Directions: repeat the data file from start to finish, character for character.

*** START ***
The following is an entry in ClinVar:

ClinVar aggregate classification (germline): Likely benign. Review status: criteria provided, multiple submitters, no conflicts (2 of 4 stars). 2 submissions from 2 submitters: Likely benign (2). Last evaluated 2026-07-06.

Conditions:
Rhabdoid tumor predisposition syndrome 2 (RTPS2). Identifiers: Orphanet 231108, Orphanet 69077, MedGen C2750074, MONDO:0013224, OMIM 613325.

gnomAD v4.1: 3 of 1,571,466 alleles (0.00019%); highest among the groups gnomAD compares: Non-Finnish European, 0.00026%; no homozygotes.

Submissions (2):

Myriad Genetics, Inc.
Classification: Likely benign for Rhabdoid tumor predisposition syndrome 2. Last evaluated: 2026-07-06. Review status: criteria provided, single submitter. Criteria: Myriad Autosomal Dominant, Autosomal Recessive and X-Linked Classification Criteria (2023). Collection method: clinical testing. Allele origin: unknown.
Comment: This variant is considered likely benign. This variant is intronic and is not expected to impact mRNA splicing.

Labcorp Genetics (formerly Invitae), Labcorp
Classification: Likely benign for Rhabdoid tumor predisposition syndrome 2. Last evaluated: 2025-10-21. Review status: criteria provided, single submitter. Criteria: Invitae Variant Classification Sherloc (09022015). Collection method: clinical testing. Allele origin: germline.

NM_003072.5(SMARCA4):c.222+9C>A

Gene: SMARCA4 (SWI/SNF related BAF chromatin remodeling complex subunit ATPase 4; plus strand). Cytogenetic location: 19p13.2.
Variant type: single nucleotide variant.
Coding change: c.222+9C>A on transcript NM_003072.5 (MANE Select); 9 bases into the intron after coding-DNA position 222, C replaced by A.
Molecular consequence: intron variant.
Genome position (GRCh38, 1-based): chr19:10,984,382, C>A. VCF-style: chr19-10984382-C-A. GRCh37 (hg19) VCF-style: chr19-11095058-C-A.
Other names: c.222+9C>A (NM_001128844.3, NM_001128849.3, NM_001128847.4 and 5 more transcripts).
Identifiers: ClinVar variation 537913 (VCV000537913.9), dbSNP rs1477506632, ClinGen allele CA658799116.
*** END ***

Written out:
The following is an entry in ClinVar:

ClinVar aggregate classification (germline): Likely benign. Review status: criteria provided, multiple submitters, no conflicts (2 of 4 stars). 2 submissions from 2 submitters: Likely benign (2). Last evaluated 2026-07-06.

Conditions:
Rhabdoid tumor predisposition syndrome 2 (RTPS2). Identifiers: Orphanet 231108, Orphanet 69077, MedGen C2750074, MONDO:0013224, OMIM 613325.

gnomAD v4.1: 3 of 1,571,466 alleles (0.00019%); highest among the groups gnomAD compares: Non-Finnish European, 0.00026%; no homozygotes.

Submissions (2):

Myriad Genetics, Inc.
Classification: Likely benign for Rhabdoid tumor predisposition syndrome 2. Last evaluated: 2026-07-06. Review status: criteria provided, single submitter. Criteria: Myriad Autosomal Dominant, Autosomal Recessive and X-Linked Classification Criteria (2023). Collection method: clinical testing. Allele origin: unknown.
Comment: This variant is considered likely benign. This variant is intronic and is not expected to impact mRNA splicing.

Labcorp Genetics (formerly Invitae), Labcorp
Classification: Likely benign for Rhabdoid tumor predisposition syndrome 2. Last evaluated: 2025-10-21. Review status: criteria provided, single submitter. Criteria: Invitae Variant Classification Sherloc (09022015). Collection method: clinical testing. Allele origin: germline.

NM_003072.5(SMARCA4):c.222+9C>A

Gene: SMARCA4 (SWI/SNF related BAF chromatin remodeling complex subunit ATPase 4; plus strand). Cytogenetic location: 19p13.2.
Variant type: single nucleotide variant.
Coding change: c.222+9C>A on transcript NM_003072.5 (MANE Select); 9 bases into the intron after coding-DNA position 222, C replaced by A.
Molecular consequence: intron variant.
Genome position (GRCh38, 1-based): chr19:10,984,382, C>A. VCF-style: chr19-10984382-C-A. GRCh37 (hg19) VCF-style: chr19-11095058-C-A.
Other names: c.222+9C>A (NM_001128844.3, NM_001128849.3, NM_001128847.4 and 5 more transcripts).
Identifiers: ClinVar variation 537913 (VCV000537913.9), dbSNP rs1477506632, ClinGen allele CA658799116.